The story is two surreal stories in one.
The title story concerns a sombrero falling into town from the clear sky and how this minor event sparks a major riot which finally has to be put down by the military. The whole townsfolk takes leave of its senses. The sombrero keeps its cool; but only just.
The interwoven story is of a heartbroken American writer's love for a long haired Japanese woman who sleeps with a cat. Is love a form of insanity? That is the question.
The TLS blurb describes Sombrero Fallout as "playful and serious, hilarious and melancholy, profound and absurd..." so that saves me having to think of those words. I'd just like to add that it's delightful and entertaining.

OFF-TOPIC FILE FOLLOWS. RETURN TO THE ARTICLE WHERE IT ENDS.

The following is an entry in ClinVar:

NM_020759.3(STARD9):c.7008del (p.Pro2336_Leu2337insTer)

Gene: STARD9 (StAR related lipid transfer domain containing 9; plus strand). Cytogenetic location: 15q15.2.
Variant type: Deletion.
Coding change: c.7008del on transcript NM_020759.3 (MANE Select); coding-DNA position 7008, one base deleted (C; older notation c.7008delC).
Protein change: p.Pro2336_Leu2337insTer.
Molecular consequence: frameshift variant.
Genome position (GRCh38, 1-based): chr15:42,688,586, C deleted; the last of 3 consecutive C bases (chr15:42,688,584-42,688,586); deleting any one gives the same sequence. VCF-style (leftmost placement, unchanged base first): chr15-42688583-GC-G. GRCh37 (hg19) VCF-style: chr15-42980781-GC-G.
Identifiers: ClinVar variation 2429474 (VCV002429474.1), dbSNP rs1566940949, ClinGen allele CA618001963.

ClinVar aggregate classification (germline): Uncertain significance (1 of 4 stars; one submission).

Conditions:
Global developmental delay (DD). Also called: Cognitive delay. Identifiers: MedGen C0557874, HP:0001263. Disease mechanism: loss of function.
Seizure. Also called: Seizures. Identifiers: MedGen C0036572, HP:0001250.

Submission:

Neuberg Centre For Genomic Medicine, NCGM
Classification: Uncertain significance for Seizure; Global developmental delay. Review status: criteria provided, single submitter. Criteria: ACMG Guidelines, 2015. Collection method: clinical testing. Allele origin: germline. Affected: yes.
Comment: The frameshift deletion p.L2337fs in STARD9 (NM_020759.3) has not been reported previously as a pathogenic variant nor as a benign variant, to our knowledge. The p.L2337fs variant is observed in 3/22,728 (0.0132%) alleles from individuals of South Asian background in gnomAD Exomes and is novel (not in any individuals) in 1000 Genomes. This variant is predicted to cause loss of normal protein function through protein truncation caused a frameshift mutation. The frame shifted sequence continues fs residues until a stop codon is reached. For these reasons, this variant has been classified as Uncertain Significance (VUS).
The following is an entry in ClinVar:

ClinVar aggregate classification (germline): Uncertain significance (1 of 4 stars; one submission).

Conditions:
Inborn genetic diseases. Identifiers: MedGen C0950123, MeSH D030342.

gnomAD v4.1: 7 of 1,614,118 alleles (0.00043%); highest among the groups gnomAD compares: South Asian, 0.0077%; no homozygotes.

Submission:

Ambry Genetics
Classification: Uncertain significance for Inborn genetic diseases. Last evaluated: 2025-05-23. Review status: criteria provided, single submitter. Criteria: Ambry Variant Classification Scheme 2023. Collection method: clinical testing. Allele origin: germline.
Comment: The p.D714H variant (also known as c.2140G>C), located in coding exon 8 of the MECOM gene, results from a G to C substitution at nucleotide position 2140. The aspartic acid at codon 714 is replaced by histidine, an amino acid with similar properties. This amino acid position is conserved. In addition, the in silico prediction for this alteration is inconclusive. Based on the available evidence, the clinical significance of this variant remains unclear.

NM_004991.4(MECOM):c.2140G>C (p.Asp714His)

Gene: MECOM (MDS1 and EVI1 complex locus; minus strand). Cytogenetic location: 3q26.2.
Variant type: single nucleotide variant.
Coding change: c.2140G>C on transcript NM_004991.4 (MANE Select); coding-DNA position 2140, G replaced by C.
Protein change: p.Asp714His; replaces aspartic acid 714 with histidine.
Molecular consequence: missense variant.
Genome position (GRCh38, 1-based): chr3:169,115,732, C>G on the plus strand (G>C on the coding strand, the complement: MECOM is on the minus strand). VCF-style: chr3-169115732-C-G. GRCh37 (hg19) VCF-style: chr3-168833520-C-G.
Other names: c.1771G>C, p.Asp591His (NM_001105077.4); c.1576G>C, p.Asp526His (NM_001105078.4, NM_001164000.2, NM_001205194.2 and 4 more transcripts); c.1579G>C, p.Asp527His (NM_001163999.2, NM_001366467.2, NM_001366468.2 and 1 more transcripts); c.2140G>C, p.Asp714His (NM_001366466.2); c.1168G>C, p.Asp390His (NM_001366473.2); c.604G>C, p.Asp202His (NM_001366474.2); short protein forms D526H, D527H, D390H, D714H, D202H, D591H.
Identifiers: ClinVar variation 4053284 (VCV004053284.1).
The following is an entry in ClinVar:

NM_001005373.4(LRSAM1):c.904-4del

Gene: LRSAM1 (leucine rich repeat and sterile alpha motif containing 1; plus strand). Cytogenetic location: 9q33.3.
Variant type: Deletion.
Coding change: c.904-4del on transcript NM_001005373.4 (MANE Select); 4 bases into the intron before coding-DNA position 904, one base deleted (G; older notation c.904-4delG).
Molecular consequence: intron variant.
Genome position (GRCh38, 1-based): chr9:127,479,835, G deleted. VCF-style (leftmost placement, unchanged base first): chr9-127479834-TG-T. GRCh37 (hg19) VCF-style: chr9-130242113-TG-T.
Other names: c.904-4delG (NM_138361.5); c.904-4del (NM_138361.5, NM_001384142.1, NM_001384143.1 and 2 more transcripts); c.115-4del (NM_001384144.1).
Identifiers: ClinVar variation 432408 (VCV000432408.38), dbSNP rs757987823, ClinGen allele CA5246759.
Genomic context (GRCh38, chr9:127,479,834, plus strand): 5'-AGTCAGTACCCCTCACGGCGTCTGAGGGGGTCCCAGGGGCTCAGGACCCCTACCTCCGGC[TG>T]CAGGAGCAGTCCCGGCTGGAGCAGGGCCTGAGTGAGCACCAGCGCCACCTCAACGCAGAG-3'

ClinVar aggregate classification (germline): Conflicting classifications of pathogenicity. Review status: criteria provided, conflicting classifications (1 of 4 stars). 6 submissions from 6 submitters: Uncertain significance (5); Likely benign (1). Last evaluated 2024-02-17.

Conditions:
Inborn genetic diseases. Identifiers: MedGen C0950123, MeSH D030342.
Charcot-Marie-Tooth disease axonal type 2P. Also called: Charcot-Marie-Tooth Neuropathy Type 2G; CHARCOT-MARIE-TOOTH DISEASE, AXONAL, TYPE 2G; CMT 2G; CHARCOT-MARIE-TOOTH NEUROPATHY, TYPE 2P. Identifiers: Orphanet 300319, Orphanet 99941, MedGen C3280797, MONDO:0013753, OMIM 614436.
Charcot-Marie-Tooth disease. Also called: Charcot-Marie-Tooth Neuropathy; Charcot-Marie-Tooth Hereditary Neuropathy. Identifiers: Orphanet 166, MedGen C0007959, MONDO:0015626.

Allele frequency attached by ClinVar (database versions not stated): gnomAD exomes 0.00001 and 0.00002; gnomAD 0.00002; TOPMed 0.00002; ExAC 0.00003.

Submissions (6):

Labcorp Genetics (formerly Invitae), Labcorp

Richard Brautigan dedicates Sombrero Fallout to Junichiro Tanizaki who wrote The Key and Diary of a Mad Old Man.
In his introduction to Sombrero Fallout Kevin Williamson refers to a BrautiganWorld where nothing is as it seems, where anything can happen, and nearly always does.
Williamson goes on: "Poetry had been boxed into a corner, had got lost in the fog, and was later found dead beside a bottle of Tennessee whiskey and a .44 calibre gun. Shot between the eyes."
Richard Brautigam lived from 1935 to 1984. He had nine volumes of poetry published. His last novel So the Wind Won't Blow it All Away appeared in 1982.